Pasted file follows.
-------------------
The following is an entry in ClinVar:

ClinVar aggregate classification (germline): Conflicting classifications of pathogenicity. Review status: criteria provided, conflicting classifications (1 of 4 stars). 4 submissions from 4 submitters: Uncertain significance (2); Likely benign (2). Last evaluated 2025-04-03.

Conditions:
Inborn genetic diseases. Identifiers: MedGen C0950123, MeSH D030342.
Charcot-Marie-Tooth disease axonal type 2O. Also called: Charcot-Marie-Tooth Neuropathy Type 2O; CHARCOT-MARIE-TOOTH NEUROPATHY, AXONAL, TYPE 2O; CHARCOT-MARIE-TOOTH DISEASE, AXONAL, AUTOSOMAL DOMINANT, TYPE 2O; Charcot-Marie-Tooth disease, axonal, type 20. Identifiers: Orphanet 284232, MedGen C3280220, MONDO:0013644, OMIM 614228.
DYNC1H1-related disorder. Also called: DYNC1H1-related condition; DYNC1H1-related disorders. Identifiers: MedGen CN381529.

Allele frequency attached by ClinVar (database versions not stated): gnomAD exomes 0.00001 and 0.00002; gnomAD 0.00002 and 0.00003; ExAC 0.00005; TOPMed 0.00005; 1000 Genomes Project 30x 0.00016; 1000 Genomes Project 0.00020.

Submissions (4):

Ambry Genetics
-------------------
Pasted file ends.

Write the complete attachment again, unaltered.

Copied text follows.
The following is an entry in ClinVar:

ClinVar aggregate classification (germline): Conflicting classifications of pathogenicity. Review status: criteria provided, conflicting classifications (1 of 4 stars). 4 submissions from 4 submitters: Uncertain significance (2); Likely benign (2). Last evaluated 2025-04-03.

Conditions:
Inborn genetic diseases. Identifiers: MedGen C0950123, MeSH D030342.
Charcot-Marie-Tooth disease axonal type 2O. Also called: Charcot-Marie-Tooth Neuropathy Type 2O; CHARCOT-MARIE-TOOTH NEUROPATHY, AXONAL, TYPE 2O; CHARCOT-MARIE-TOOTH DISEASE, AXONAL, AUTOSOMAL DOMINANT, TYPE 2O; Charcot-Marie-Tooth disease, axonal, type 20. Identifiers: Orphanet 284232, MedGen C3280220, MONDO:0013644, OMIM 614228.
DYNC1H1-related disorder. Also called: DYNC1H1-related condition; DYNC1H1-related disorders. Identifiers: MedGen CN381529.

Allele frequency attached by ClinVar (database versions not stated): gnomAD exomes 0.00001 and 0.00002; gnomAD 0.00002 and 0.00003; ExAC 0.00005; TOPMed 0.00005; 1000 Genomes Project 30x 0.00016; 1000 Genomes Project 0.00020.

Submissions (4):

Ambry Genetics